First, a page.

Support Marketplace

Co-working fuels office space on demand


  • Photo 1 of 6

    Independent consultant James Cohane (left) works at Oficio in Boston, MA.

    - Shannon Mullen

  • Photo 2 of 6

    Capuccino machines and coworkers in the Gallery space at Oficio in Boston, MA.

    - Shannon Mullen

  • Photo 3 of 6

  • Photo 4 of 6

    Independent consultant James Cohane gets some work done at Oficio.

    - Shannon Mullen

  • Photo 5 of 6

    Oficio in Boston

    - Bob Packert/Oficio

  • Photo 6 of 6

    Oficio in Boston

    - Bob Packert/Oficio

Depending on where you live you might see more laptops than usual at your local coffee shop these days.   

More people are ditching the office as we know it, and it’s not just freelancers and cash-poor start-ups that can’t afford the rent.

Within the next three years it’s estimated that almost 40 percent of the global workforce will work remotely. That’s fueling the growth of companies that offer a whole new kind of office space, on demand.

James Cohane is one of more than 40 million Americans who work outside an office. "I’m consulting with a start-up that’s actually based down in New York," Cohane says. He recently moved to Boston and, at first, he tried working from home. "There’s a lot of distractions there plus it’s kinda depressing, and I’m infinitely more productive here than I am at home," he explains.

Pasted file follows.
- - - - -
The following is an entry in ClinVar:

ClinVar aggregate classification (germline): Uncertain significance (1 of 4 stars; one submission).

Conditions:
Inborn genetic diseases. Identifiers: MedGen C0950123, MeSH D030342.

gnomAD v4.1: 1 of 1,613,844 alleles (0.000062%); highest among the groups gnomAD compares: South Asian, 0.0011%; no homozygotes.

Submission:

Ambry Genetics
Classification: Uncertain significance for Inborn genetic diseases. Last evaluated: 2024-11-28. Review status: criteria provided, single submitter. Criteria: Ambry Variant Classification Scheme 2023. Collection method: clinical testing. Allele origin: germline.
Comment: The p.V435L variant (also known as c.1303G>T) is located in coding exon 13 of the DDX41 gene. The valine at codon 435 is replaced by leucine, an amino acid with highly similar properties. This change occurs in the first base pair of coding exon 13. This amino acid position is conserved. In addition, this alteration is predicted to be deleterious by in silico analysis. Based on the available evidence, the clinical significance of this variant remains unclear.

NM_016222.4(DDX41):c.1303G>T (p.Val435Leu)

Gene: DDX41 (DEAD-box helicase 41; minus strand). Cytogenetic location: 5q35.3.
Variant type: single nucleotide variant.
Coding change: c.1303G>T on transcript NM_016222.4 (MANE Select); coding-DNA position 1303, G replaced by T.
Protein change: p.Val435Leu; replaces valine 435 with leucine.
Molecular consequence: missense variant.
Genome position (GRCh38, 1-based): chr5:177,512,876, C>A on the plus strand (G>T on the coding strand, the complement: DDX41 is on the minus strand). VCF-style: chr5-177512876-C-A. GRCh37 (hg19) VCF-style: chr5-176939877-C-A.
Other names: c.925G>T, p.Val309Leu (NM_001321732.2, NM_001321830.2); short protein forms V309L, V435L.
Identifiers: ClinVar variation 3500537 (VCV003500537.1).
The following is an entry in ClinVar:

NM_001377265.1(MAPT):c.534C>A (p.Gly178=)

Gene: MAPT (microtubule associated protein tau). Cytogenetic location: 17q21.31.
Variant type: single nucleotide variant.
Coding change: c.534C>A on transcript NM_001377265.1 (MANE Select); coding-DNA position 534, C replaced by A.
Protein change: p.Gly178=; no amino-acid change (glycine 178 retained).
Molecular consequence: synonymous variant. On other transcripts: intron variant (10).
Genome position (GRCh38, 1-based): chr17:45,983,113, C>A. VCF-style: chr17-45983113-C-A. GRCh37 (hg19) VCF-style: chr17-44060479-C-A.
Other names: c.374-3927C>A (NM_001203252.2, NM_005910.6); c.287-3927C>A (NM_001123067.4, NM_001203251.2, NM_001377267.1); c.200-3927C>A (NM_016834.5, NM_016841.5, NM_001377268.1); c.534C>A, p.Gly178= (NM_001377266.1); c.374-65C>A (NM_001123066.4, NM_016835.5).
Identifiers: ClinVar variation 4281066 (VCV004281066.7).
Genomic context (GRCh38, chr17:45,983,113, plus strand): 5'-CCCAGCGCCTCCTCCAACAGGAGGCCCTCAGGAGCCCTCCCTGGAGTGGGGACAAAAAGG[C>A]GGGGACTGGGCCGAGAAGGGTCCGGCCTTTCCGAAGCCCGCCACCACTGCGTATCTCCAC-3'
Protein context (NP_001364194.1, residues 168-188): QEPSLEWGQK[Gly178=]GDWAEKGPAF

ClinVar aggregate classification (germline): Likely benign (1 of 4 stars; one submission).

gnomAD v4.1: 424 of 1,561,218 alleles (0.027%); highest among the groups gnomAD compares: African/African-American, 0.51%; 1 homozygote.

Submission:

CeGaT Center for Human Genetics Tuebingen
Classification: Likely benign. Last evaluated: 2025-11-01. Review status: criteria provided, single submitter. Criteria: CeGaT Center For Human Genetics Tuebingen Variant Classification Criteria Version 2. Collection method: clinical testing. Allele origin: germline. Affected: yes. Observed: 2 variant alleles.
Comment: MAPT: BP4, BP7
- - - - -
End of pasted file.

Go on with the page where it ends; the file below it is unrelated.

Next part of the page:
For Cohane "here" is a desk at Oficio, one of a handful of new co-working sites in Boston. The space looks like an art gallery with its high ceilings, white walls, and bright natural light from a huge wall of windows.

Co-founder Nima Yadollahpour says Oficio has 400 members -- freelancers and other mobile workers -- who can rent a desk or a private office. They can buy a day pass for $30. "Our cheapest monthly membership is $99, which gives you access to the space, gives you conference room hours, access to printers, everything," says Yadollahpour. "You can’t get an office for that anywhere."

Oficio clients range from freelance photographers to a guy who sells private jets. The co-working concept dates back to the late '90s, but that was before everyone had cell phones, laptop, and tablets. Now wifi is everywhere, too, and hundreds of co-working locations have opened around the country. 

"We believe our country, our society, our economy is on the cusp of a once in a century shift in how, where, and why we work," says Jeremy Neuner, CEO of NextSpace. The small chain has sites in California and it's now expanding into the Midwest.

Neuner says co-working is more than just a post-recession fad among freelancers. A growing number of corporations are experimenting with workplace mobility. The global consulting firm Accenture lets employees use an app called LiquidSpace to book co-working sites.

"The reality is that all people are different," says LiquidSpace CEO Mark Gilbreath. "So the best way to get great work out of them is to allow them to find and choose the environment that best fits how they work."

At some co-working sites that environment comes with lots of perks you won’t get in a regular office; there's everything from free cappuccino to childcare.

Comments

I agree to American Public Media's Terms and Conditions.
With Generous Support From...